Left: The antler, showing the slight curvature towards the anterior, is from Gerani Cave 4. This cave contains the geologically youngest Pleistocene fauna. The curved variety is found together at Gerani 4 with straighter varieties and belonged to the same dwarf Candiacervus ropalophorus. (S. Murray & A. van der Geer)
Right: Detail of one quadruped from level 4. (C. Kolb)
A brief history of feral and wild ungulates on Crete:
To contextualize the images of the quadrupeds it is important to consider the history of ungulates on Crete. In the late Pleistocene, or Upper Palaeolithic (ca. >10,000 B.C), there were seven to eight types of deer which are part of the genus Candiacervus. The largest have multi-tined antlers. Only the pygmy deer, Candiacervus ropalophorus, and a related species yet to be completely described and officially named, have singular, strangely elongated antlers, with one small brow tine.
The dwarf deer at the end of the Ice Age was ca. 40 centimeters tall at its shoulder as an adult. In contrast, it had unusually long antlers that curve gently backward. Dwarf terrestrial fauna are common in island environments. These are the prominent terrestrial fauna during the end of the Late Pleistocene or Upper Palaeolithic (ca. > 10,000 B.C.).
We have no faunal evidence from the Mesolithic on Crete (ca. 10,000-7000 B.C.). The faunal remains at Neolithic Knossos have the well-known introduced domesticates of sheep/goat, cattle and pig. Agrimia (Capra aegragus cretica) are feral forms of the introduced goat and cannot pre-date 7000 B.C., several thousand years after the extinction of the Candiacervus genus. In the Holocene (10,000 B.C.-present) there are Red and Fallow Deer, which have palmate or forked antlers.
Consequently, Candiacervus ropalophorus and agrimia (Capra aegragus cretica) are the only two species that could have such simple, undivided cranial appendages. Every quadruped with cranial appendages represents Candiacervus, and not Capra aegragus cretica. Consequently, they date earlier than the end of the Palaeolithic ca. >10,000 B.C.
The lack of a ground-line in the rendering of the herd is very similar to Palaeolithic art seen elsewhere throughout the world. We have no depictions of quadrupeds in the Cretan Neolithic. The absence of a ground-line is very rare in Minoan art, where agrimia are replete as a subject matter.
Identifying the depicted species as Candiacervus ropalophorus has greater explanatory parsimony than positing a Minoan depiction of agrimia. It beggars belief that a Bronze Age artist made these basal carvings of agrimia and, with strangely peculiar artistic license, engraved all 37 of them with cranial appendages to look far more like Pleistocene Candiacervus antlers than agrimia horns. In addition, Candiacervus had been extinct for at least 7000 years by the Bronze Age, so the artist could not have seen them. The amount of special pleading needed to explain the quadrupeds as agrimia is greater than to describe them as Ice Age deer. Their morphologies in toto are far more comparable to the fossil evidence. Random artistic license cannot explain this, but the engravings are an attempt to replicate the surrounding landscape in the Upper Palaeolithic. In the case of Asphendou Cave, they are Late Pleistocene deer.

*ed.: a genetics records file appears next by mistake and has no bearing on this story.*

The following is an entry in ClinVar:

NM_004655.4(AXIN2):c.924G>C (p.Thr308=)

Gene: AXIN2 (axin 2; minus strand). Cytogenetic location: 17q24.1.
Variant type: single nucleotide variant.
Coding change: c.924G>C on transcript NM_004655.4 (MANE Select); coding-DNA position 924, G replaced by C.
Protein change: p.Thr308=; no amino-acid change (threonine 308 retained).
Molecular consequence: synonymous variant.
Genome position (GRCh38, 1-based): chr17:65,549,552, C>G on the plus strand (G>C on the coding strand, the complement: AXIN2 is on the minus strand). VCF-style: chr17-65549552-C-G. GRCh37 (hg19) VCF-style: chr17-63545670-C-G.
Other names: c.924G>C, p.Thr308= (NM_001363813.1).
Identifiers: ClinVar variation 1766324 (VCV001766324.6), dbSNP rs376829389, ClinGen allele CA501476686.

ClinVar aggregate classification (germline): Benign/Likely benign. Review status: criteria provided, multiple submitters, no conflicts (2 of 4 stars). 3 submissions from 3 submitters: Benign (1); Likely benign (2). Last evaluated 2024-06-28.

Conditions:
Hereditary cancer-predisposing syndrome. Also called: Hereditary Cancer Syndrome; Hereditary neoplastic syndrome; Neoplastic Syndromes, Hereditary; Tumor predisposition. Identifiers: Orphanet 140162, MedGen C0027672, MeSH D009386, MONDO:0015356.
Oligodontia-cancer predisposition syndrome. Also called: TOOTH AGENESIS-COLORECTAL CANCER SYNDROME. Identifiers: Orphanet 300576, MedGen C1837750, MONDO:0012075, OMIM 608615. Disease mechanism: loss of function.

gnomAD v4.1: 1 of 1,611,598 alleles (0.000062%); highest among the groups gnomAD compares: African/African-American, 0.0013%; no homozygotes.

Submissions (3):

Thomas F. Strasser
Department of Art and Art History, Providence College, 1 Cunningham Sq., Providence, RI 02918, USA
Department of Classics, University of Toronto, Lilian Massey Building, 125 Queen’s Park, Toronto, ON MSS 2C7, CANADA
Alexandra van der Geer
Department of Geology and Historical Geology, National and Kapodistrian University of Athens, Athens 157 84, GREECE, Naturalis Biodiversity Center, Leiden 2333 CR, the NETHERLANDS
11842 Broadwater Ln., Charlotte, NC 28273, USA
Louis A. Ruprecht Jr.
Department of Anthropology, Center for Hellenic Studies, Georgia State University, Box 5060 Atlanta, GA 30302-5060, USA
Publications concerning the petroglyphs
Faure, P., 1972. Cultes populaires dans la Crète antique. B. Correspond. Hellénique 96, 389–426.
Hood, S., 1974. Primitive rock engravings from Crete. The J. Paul Getty Museum Journal 1, 101–111.
Papoutsakis, Ch., 1972. Οι βραχογραφίες στ᾽ Ασφέντου τῶν Σφακίων. Κρητικά Χρονικά 24, 107–139.
Tzedakis, Y., 1973. Τα Σκορδολάκκια. Αρχαιολογικόν Δελτίον 28 B’ 2-Χρονικά A, 583.
Zois, A., 1973a. À propos des gravures rupestres d’Asfendou (Crète). B. Correspond. Hellénique 7, 23–29.
Publications concerning the extinct dwarf deer
de Vos, J., 1979. The endemic Pleistocene deer of Crete. P. K. Ned. Akad. B Phys. 82, 59–90.
de Vos, J., 1984. The endemic Pleistocene deer of Crete. Verhandelingen der Koninklijke Akademie van Wetenschappen, afd. Natuurkunde, Eerste Reeks 31, 1–100.
van der Geer, A., Lyras, G., de Vos, J., Dermitzakis, M., 2006. New data on the Pleistocene Cretan deer Candiacervus sp. II (Cervinae, Mammalia). Cour. Forsch. Senck. 256, 131–137.
van der Geer, A., Lyras, G., de Vos, J., Dermitzakis, M., 2010. Evolution of Island Mammals: Adaptation and Extinction of Placental Mammals on Islands. Wiley-Blackwell, Oxford.
Copyright © 2017 Rust Family Foundation